effective means for assuring performance of existing stockpile 
systems, upcoming LEPs, and RRW. Funding increases will enable 
the development and implementation of these new techniques, and 
improving their readiness for RRW and the sustainable 
stockpile.
    The Enhanced Surveillance program provides component and 
material lifetime assessments and develops predictive 
capabilities for early identification and assessment of 
stockpile aging concerns. This program supports the University 
Research Program in Robotics at $4,465,000.
    Project 01-D-108 Microsystem and Engineering Science 
Applications [MESA], SNL, Albuquerque, New Mexico.--The 
Committee recommendation includes $65,564,000 to maintain the 
construction schedule consistent with projected stockpile 
needs. The budget also provides $4,714,000 in operating funds 
to support other project costs that are related to the MESA 
line item construction project but are not capitalized.

Inertial Confinement Fusion and High Yield

    The Committee recommends $314,023,000, a reduction of 
$4,482,000 from the budget request for the Inertial Confinement 
Fusion and High Yield Campaign. This allocation restores 
$61,000,000 in funding to the Support of Stockpile and Inertial 
Fusion Technology program that was cut from the budget request.
    National Ignition Facility [NIF].--The Committee is 
disappointed in the long-term funding outlook for Weapons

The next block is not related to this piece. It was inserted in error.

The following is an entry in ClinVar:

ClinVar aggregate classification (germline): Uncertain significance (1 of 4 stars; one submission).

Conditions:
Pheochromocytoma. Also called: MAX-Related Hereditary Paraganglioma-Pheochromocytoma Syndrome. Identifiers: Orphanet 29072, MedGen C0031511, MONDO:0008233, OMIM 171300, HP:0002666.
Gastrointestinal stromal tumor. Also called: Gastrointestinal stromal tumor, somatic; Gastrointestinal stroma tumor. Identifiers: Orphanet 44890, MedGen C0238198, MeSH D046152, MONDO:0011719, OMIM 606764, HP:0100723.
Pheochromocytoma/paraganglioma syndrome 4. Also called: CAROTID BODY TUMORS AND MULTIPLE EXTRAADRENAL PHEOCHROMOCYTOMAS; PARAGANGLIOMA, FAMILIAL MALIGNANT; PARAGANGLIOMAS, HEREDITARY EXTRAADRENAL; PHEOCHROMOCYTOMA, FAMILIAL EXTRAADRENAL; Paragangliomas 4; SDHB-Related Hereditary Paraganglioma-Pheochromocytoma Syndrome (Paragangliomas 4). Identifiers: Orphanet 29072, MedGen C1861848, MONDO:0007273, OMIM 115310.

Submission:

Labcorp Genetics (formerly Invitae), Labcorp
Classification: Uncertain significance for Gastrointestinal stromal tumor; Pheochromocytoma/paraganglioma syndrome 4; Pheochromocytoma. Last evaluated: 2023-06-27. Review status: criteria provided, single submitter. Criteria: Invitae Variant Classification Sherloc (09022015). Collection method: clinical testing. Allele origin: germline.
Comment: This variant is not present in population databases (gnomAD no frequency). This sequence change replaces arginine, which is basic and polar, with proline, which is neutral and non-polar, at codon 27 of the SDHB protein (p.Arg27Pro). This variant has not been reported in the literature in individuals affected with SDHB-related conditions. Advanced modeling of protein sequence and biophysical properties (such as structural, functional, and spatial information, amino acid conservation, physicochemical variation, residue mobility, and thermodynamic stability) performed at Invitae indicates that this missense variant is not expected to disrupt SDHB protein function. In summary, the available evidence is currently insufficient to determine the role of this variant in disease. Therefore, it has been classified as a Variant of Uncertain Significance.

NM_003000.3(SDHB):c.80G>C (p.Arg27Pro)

Activities contained in the fiscal year 2006 FYNSP. Compared to 
the budget request in fiscal year 2005, Weapons Activities 
funding is reduced by $3,000,000,000 over the next 5 years. 
This decline is likely to have significant programmatic impacts 
and drastically curtail NNSA's scientific capabilities. It is 
difficult to conceive of a single program not being severely 
impacted, including NIF, as a result of the declining budget. 
The Committee is cognizant that the modest funding reduction of 
$25,000,000 in fiscal year 2005 to the NIF program forced NNSA 
managers to rebaseline the entire project. As a result of the 
rebaselining effort, the NNSA has made the decision to support 
the NIF construction effort at the expense of the Inertial 
Confinement Fusion and High Yield Campaigns, putting in 
jeopardy critical high energy stewardship research at Los 
Alamos, Sandia, and Lawrence Livermore National Laboratories. 
The fiscal year 2006 budget cuts experimental programs that are 
essential in obtaining scientific data for ASC codes. The 
budget proposes the elimination of the Inertial Fusion 
Technology program that supported research on the Z machine and 
High Average Power Laser program. Currently, NIF is able to 
operate four beamlines, making NIF the most powerful laser in 
the world.
    The NNSA has not completed the rebaselining of the NIF 
program, and the Committee directs that no funds be expended on 
project 96-D-111 in order to focus on supporting a 
comprehensive stewardship program.
    Ignition.--The Committee recommends $68,800,000 to support 
experiments at Inertial Confinement facilities to demonstrate 
the principles of thermonuclear fusion. Sufficient funding is 
provided to support computer simulation, target fabrication, 
and target design calculation.
    Support for Other Stockpile Programs.--In order to avoid 
drastic cuts to the ICF program, the Committee recommends 
restoring funding to $41,000,000 to perform experiments on the 
Z-machine to validate computer models as well as experiments on 
OMEGA at the University of Rochester, NY. This is an increase 
of $31,128,000 above the budget request.